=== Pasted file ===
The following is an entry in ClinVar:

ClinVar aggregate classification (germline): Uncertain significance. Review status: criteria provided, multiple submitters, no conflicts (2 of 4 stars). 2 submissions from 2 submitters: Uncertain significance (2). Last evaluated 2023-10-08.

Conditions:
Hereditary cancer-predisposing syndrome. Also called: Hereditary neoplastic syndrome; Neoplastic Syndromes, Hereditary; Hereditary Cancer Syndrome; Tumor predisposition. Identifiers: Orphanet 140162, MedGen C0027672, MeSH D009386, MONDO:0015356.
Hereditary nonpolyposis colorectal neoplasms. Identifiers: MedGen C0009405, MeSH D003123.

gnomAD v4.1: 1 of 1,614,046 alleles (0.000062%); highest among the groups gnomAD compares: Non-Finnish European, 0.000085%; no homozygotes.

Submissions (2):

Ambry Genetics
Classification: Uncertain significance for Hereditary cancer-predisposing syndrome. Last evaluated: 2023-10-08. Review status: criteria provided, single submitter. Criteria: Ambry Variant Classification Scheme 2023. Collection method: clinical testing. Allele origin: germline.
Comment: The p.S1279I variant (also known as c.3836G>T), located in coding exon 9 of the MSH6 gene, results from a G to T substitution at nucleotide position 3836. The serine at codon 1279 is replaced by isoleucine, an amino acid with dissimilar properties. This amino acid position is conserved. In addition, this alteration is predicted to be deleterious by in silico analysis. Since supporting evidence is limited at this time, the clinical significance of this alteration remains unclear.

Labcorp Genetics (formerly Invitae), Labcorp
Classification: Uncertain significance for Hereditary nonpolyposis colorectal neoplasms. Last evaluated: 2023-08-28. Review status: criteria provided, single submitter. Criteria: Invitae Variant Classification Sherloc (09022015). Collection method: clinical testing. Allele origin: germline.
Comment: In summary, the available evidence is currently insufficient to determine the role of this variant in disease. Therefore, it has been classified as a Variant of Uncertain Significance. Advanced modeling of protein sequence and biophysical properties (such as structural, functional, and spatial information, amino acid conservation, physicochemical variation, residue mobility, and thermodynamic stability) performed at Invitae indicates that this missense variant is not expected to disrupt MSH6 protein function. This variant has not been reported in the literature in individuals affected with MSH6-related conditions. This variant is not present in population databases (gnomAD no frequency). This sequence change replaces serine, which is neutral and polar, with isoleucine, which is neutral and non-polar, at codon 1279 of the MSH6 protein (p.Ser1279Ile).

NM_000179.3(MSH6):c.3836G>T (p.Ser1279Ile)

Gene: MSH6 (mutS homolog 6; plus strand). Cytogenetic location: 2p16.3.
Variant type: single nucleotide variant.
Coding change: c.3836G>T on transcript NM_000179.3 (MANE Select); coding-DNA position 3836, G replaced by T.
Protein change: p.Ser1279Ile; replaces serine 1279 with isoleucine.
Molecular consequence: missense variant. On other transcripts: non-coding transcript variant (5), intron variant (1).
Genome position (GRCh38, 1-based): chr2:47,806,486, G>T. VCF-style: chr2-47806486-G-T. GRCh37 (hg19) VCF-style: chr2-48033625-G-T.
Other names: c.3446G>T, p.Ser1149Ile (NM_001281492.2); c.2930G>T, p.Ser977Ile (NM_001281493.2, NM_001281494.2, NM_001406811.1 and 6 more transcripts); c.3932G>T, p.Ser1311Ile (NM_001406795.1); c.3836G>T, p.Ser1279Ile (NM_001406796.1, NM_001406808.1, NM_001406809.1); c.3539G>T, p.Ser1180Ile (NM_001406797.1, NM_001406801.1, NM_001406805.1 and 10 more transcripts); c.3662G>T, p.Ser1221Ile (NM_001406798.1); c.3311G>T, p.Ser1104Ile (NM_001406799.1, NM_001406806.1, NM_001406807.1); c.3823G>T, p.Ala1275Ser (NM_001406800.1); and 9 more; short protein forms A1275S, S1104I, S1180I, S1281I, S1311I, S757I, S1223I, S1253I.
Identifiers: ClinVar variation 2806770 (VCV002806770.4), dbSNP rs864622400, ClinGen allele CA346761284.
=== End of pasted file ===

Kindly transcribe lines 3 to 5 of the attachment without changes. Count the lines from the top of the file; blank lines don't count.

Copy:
Conditions:
Hereditary cancer-predisposing syndrome. Also called: Hereditary neoplastic syndrome; Neoplastic Syndromes, Hereditary; Hereditary Cancer Syndrome; Tumor predisposition. Identifiers: Orphanet 140162, MedGen C0027672, MeSH D009386, MONDO:0015356.
Hereditary nonpolyposis colorectal neoplasms. Identifiers: MedGen C0009405, MeSH D003123.